That means that paying off debt, whether you use a consolidation loan or just put every penny you can toward your debt, can often be helpful to consumer’s credit ratings in the long run. The biggest risk, though, is that it’s easy to run up new balances on the cards that have been paid off in the consolidation. And that’s definitely not a good move for your credit or your bottom line.

Remember, moving around debt is not the goal here. The goal is to pay off those balances to free up cash flow as well as to help build strong credit. A consolidation loan, used right, can help you get there just a little faster.

Image: brewbooks, via Flickr

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  • ElbonianGA

    One problem with a debt consolidation personal loan: some scoring models lower your credit score if you have too many installment loans. For instance, if you have two car loans and take out a Lending Club or Prosper loan for consolidation purposes your credit score can go down on some models simply because you now have 3 installment loans. The size of the payments on all of your installment loans can also be a factor that some models consider.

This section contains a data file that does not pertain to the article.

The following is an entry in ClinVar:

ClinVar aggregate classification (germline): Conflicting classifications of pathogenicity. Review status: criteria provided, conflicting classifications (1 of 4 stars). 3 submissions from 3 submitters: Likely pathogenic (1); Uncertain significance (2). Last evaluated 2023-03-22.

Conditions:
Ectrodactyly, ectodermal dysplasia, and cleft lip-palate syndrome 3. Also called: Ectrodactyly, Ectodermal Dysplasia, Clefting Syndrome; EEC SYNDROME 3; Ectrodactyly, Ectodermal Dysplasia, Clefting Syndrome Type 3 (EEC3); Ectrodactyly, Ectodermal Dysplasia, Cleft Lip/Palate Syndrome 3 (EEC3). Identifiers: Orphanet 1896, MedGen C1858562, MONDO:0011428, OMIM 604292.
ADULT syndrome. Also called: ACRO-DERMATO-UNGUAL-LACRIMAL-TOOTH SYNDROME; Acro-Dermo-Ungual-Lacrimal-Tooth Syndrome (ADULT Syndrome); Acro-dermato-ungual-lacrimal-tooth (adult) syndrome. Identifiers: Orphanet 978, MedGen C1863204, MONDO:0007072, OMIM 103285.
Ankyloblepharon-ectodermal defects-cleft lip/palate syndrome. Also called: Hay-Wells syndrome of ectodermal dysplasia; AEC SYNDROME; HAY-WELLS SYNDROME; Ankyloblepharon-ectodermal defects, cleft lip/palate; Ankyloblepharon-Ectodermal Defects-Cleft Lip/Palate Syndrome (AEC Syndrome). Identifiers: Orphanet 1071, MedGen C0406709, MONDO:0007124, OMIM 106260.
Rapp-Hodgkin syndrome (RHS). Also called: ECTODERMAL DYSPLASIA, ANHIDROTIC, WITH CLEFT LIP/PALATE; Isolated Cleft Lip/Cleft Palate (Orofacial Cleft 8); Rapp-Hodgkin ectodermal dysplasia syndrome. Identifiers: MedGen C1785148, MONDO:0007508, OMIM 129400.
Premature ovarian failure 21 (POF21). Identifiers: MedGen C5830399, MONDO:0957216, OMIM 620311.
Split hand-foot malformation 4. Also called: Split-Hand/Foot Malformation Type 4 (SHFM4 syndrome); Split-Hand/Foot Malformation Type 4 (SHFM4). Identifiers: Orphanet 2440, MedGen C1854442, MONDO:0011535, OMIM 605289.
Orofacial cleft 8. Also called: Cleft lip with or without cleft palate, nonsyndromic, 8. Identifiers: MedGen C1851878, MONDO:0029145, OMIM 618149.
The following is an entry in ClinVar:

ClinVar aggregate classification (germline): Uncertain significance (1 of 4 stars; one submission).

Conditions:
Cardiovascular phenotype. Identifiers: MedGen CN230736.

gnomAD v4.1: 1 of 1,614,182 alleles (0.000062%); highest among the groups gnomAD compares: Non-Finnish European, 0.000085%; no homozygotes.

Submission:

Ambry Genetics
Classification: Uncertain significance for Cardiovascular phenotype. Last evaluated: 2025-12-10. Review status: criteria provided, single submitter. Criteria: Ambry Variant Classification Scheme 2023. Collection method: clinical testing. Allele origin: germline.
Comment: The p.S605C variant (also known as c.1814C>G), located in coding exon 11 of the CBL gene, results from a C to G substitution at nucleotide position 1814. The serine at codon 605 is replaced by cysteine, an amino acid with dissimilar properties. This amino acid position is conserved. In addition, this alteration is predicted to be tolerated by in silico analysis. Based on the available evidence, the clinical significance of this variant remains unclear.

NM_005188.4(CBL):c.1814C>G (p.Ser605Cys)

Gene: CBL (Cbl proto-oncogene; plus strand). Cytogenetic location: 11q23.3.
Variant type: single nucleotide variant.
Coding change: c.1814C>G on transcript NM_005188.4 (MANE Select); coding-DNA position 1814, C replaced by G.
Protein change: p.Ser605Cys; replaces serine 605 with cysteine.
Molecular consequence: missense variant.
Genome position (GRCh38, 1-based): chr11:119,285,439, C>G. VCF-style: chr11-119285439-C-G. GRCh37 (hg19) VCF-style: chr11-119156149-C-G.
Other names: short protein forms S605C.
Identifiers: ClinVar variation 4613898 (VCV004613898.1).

Nonetheless, a Lending Club loan did work for me to get out of the 600s and into the 700s for a few weeks between the time I used the loan to pay down my credit cards and before the Lending Club loan was reported on my credit report (becoming my 3rd installment loan). In that interim time period I applied for a Discover IT card with a 0% APR and further consolidated my remaining credit card debt onto that card. Now, I just need to pay off one of my two car loans and then I’ll hopefully get back into the 700s once again…..

  • http://www.Credit.com/ Gerri Detweiler

    As we mention in the article, over time it can help your credit. Initially there may be a dip due to the new debt but if you pay it off on time if should even out. There are no guarantees, of course, but that is often how it works. And keep in mind the main goal – to get out of debt!